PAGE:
I'm trying to build a 18 servomotor hexapod robot (6 legs), running from a 11.1 V Li-Po battery supply. I needed to step down the voltage to 5 V for the servos to operate, but the current requirements are very high (approx 10-14 A). I can't build my own high current buck converter right now because the TI chip I was considering for my use is surface mount.

The only buck converter I can get from my area are cheap 5A ones. Can I wire three separate 5A buck converters for a pair of legs each, and connect them to the same battery? If not, is there any other possible solution (different battery source, etc) I could use to power up the servos?

  • \$\begingroup\$ Is the requirement 10-14A per servo current or the total system +5V current or something else? Would it be practical to have a per-leg buck converter? \$\endgroup\$ Aug 7, 2016 at 18:07
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    \$\begingroup\$ This may or may not be relevant for the current project, but you should learn to work with surface mount technology. It's really not as difficult as it first looks, and it's so enabling. \$\endgroup\$ Aug 7, 2016 at 18:11
  • \$\begingroup\$ No, it's 10-14 A in total. Each servo consumes 0.35 A no load, and had a maximum stall current of 1.5 A (though obviously it should never reach there). Therefore I estimated the approximate current usage for each pair of legs to be approx 2-5 A. \$\endgroup\$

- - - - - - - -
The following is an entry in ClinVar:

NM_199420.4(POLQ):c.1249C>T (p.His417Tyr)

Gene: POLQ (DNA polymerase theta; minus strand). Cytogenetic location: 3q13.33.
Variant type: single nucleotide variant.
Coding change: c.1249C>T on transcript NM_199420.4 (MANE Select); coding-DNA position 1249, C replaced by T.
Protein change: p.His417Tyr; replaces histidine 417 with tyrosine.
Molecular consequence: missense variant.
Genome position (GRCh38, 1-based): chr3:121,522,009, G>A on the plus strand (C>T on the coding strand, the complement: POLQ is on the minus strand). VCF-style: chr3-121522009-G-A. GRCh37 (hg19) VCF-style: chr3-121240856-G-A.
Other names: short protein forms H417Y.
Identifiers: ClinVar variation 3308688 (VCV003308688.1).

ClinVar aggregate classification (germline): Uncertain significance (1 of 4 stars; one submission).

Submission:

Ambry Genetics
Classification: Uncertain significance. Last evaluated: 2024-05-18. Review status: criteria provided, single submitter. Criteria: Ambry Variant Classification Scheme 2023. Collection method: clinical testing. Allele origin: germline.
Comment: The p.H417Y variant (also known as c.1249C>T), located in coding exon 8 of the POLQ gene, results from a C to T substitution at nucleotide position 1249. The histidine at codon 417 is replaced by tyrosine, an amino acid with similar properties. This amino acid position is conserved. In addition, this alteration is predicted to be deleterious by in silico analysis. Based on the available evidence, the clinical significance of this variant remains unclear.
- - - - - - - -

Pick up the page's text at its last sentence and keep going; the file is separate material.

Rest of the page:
– P_Lash
    Aug 7, 2016 at 18:13

2 Answers 2


You can certainly feed multiple buck converters from a common power source. The problem arises when you want to connect outputs together - one converter will tend to try and supply the full load so, to be safe, use several buck converters and spread the servo motor loads equally on each.

  • \$\begingroup\$ Thanks a lot for the quick response! So, as long as I keep the outputs (in this case, the legs) separate for each buck converter, I should be safe, right? \$\endgroup\$
    – P_Lash
    Aug 7, 2016 at 17:59
  • \$\begingroup\$ You need to treat each buck converter as a circuit in its own right feeding its own output - no cross-mingling of any connections except logic level signals feeding the servo drivers and of course 0V has to be common to make sense from a control standpoint. \$\endgroup\$
    – Andy aka
    Aug 7, 2016 at 18:30

Can I wire three separate 5A buck converters for a pair of legs each, and connect them to the same battery?

Yes you can. In fact this is a good idea anyway as it reduces the maximum current in a fault. If you have one 14 A converter and have a short in a circuit fed by fine wire then you could do some damage. With 5 A converters the risk is reduced because of the lower current limit.

Remember that all negatives will share the battery negative connection. Lay out your scheme logically with motors grouped by power supply. You could also consider keeping one "clean" supply to power all the logic.

  • \$\begingroup\$ Yes, as of now, I'm maintaining a clean power supply for the logic, and a separate Li-Po supply (with this config) for the servos. I'll have to choose the pairs of legs for each buck in such a way that the load doesn't exceed its capacity. \$\endgroup\$
    – P_Lash
    Aug 7, 2016 at 18:09

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